Great Britain did not want to have its navy defeated, because it would mean the end of the British Empire. Germany did not want to have its navy defeated either, because this would cause for Germany an absolute defeat. As the result, both countries had to drop their relationships dramatically, and that also contributed to the motivation of Great Britain to join the conflict on the side of France and Russia (Williamson, 2003).

The British entrance in the World War I was a turning point for the outbreak of the European conflict and later, for the victorious end of the war. Great Britain was the greatest imperial power in the world. Its interests and dilemmas were brought to the world-wide scale. It also had the world-wide friends.

When Germany had faced Great Britain as its enemy, it in fact had faced a variety of colonies and dominions already mentioned before. Being concerned over the defense of its Indian colonies has also motivated Great Britain to enter the conflict against the Ottoman Empire in 1914, which later grew into a major war in the Middle East (Walzer, 2002).

The Britain’s economic, political and cultural ties with the United States of America had also influenced the entrance of this powerful nation into the war. The American entrance into the war was not only a hallmark in the history of the United States, but also a turning point for the end of the European dominance and the beginning of the “American century”.

Conclusion
Human beings have been fighting each other since prehistoric times, and people have been discussing the rights and wrongs of it for almost as long. The ethics of war starts by assuming that war is a bad thing, and should be avoided if possible, but it recognizes that there can be situations when war may be the lesser evil of several bad choices. Britain’s entrance into the World War I had to lesser the evil, but did not destroy it completely, because there was another war to come, where Britain had once again to defend itself and to fight for its ideals.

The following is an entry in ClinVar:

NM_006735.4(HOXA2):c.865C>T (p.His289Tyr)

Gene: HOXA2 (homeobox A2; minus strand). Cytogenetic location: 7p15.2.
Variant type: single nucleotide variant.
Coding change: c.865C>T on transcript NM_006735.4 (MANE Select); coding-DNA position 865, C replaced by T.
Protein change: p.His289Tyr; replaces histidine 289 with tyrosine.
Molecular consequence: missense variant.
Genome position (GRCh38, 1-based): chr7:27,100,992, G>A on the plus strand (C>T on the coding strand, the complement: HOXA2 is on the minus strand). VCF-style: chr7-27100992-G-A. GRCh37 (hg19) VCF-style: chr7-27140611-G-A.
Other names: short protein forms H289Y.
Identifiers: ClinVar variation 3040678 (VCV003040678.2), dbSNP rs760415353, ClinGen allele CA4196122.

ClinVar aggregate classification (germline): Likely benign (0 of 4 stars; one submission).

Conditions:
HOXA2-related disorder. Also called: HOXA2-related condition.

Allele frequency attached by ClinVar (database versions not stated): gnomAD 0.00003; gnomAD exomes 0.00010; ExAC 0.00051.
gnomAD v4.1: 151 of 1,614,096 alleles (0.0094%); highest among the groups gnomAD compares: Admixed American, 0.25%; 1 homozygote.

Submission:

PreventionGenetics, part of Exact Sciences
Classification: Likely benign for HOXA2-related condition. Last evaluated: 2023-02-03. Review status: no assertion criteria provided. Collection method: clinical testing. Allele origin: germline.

References:
1) Samuel R. Williamson; Russel Van Wyk. July 1914: Soldiers, Statesmen, and the Coming of the Great War. Bedford/St. Martin’s, 2003.
2) John Merriman. A History of Modern Europe from the French Revolution to the Present. W.W. Norton & Company, 1996.
3) Michael Walzer, Just and Unjust Wars. New York: Basic Books, 1992.

Comment Form

You must be logged in to post a comment.

Free Plagiarism Checker

If you want to check your text for plagiarism click here

Safety & Confidence

McAfee SECURE sites help keep you safe from identity theft, credit card fraud, spyware, spam, viruses and online scams
TRUSTe online privacy certification

Hot Prices

Custom Paper Features

  • Approx. 275 words / page
  • Font: 12 point Arial
  • Double line spacing
  • Any citation style
  • Free bibliography page
  • Free title page
  • Free table of contents
  • Free revisions according
    to our Revision Policy
  • Fully referenced work
  • We write on any topics